Certainly, in any church group or teaching there will be those advocating for the extreme. Universalists and those denying the existence of Hell have tried to intermingle with Grace teaching. Solid Grace teachers like Joseph Prince and Paul Ellis have rebuked these ideas and errors.
    As for denial of repentance or confession that’s a partial truth. Grace simply defines repentance the way the New Testament Greek does. The word is metanoia in Greek. It means to change the mind. We repent all the time under Grace. We change our thinking. His Grace within reveals who we are and whose we are and our thinking aligns with that and it produces change.
    Confession is to agree with God. Because all of our sins have been forgiven once for all time, we can confess our sins not to receive forgiveness but because we already are forgiven. We agree with God. If future sin isn’t forgiven we are all in trouble. The Word of God declared the only thing that can forgive sins is the shedding of blood. Jesus already shed His precious blood. If we are only forgiven up to the point of conversion and then we sin what sacrifice is left to bring forgiveness? Those opposing Grace would have us to believe God has changed and simply our apology is what forgives sins after conversion. Thank God though, Jesus died for all sins, once for all time.
    As for progressive sanctification, that is not in the Scriptures. We are made holy once for all time so says Hebrews 10. What we do see in Scriptures is the progressive maturity into who we’ve already been made into by Christ. If Christians really understood and believed they were righteous and holy right now they would soon begin to conform to that right image in thought and word and deeds. Grace is so good and is not heresy as the legalist wish to believe. They wish to exchange righteousness by faith for a performance based faith. God tried it that way once. It is called the Old Covenant. Yea, that didn’t work so He changed it for a new and better covenant.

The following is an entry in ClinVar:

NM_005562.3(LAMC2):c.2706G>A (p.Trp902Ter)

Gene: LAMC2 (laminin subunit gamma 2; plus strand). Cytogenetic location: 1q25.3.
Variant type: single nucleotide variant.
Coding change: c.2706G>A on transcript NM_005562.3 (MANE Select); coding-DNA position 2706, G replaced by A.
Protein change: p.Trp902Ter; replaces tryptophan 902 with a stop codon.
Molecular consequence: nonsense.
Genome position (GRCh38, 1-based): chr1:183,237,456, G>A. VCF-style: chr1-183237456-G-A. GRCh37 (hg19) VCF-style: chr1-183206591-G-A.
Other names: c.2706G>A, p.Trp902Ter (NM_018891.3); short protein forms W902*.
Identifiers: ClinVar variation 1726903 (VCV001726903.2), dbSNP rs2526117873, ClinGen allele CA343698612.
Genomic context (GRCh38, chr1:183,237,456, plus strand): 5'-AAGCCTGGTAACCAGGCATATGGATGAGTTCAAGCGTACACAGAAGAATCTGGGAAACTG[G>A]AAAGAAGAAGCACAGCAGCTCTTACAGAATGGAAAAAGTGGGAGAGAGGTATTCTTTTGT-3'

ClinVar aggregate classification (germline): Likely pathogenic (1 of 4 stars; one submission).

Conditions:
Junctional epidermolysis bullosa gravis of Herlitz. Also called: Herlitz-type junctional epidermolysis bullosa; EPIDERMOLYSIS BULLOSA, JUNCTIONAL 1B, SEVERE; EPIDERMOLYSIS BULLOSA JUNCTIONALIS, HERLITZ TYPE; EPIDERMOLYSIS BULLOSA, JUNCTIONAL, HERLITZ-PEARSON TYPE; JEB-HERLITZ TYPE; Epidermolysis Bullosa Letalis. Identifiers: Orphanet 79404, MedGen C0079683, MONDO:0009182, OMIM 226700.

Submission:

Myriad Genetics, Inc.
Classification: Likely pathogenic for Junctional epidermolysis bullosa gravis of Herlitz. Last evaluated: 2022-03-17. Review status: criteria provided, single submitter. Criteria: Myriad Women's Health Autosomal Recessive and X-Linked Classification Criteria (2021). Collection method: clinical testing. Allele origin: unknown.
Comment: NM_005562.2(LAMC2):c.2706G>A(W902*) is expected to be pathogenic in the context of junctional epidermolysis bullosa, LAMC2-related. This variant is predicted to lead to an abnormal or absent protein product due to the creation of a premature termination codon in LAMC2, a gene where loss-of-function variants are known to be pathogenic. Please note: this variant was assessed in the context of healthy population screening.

2. Hyper Grace is an oxymoron. Sorry, but GRACE cannot be enhanced. The term “hyper grace” is an insult to Jesus Christ’s accomplishment. I see jealousy among churches toward other ministries. Stop it. We have a common enemy. We need to stop the division inside the body of Christ.

    • Gum Boocho

      Hyper grace or abounding grace? I think that hyper-grace means extending the concept of grace to include that idea that we do not need to obey God. (Shall we sin that grace may abound [hyper]?)

  3. marvin anderson

    The purpose of grace is not to ignore sin , but to overcome sin through the power of faith. Otherwise Jesus died for nothing. Salvation is not a free pass, but it is a commitment between the believer and the Almighty god. He gives grace to the humble, our we humble living a lifestyle contrary to the example left to us by Christ himself who did no sin , neither was there any guile found in his mouth. Solomon left us with this, hear the conclusion of the whole matter, fear god and keep HIS commandments. I did not say the Law of Moses….

    • Salvation is a free gift (a free pass for us) which is not earned but needs to be believed and accepted by faith in God’s promise through Jesus Christ who willingly died in our place and in three days rose again.

  4. Gum Boocho

    I didn’t notice any scripture in the article. The article says, ” not only do hyper-grace teachers fall into sin; so do their followers.” Wake up & smell the roses? or the skunks? ALL CHRISTIANS fall into sin, I think on a daily basis. James says that in many ways we all stumble. There is, however, the issue of claiming that grace implies that a Christian should freely sin (
    Shall we sin that grace may abound? Let it not be).

    As I read the end of Romans 5 I see that King Grace is a great king that King Sin, and that the Christian LIfe is a free gift. Yet every Christian is a Dr. Jekyl & Mr. Hyde, oscillating back and forth between Old Man & New Man, spirituality & carnality.

    Still scripture is conclusive, that just as there is one hoop to jump through for salvation (Believe/have faith/ depend on /trust in) the Lord Jesus, so also faith is the only hoop to jump through for Galatians 2:20-21 to be a reality (no longer I but Christ lives in me. . . by faith in the Son of God. In the great intercessory prayer of Paul for the Ephesians the only action a Christian is to do is faith: Christ by faith may dwell in your hearts . . . filled to all the fullness of God. Grace is the great principle accessed by faith.

    Psalm 37: “Commit thy way unto YHWH;
    Trust also in him, and he will bring it to pass.
    And he will make thy righteousness to go forth as the light
    and thy justice as the noonday.

    Grace is the basis (He will make).
    Trust faith is man’s part.
    Righteousness with good works is the inevitable result.

    • Gum Boocho

      Typos: King Grace is a greater king than King Sin.

      Trust/faith is man’s part.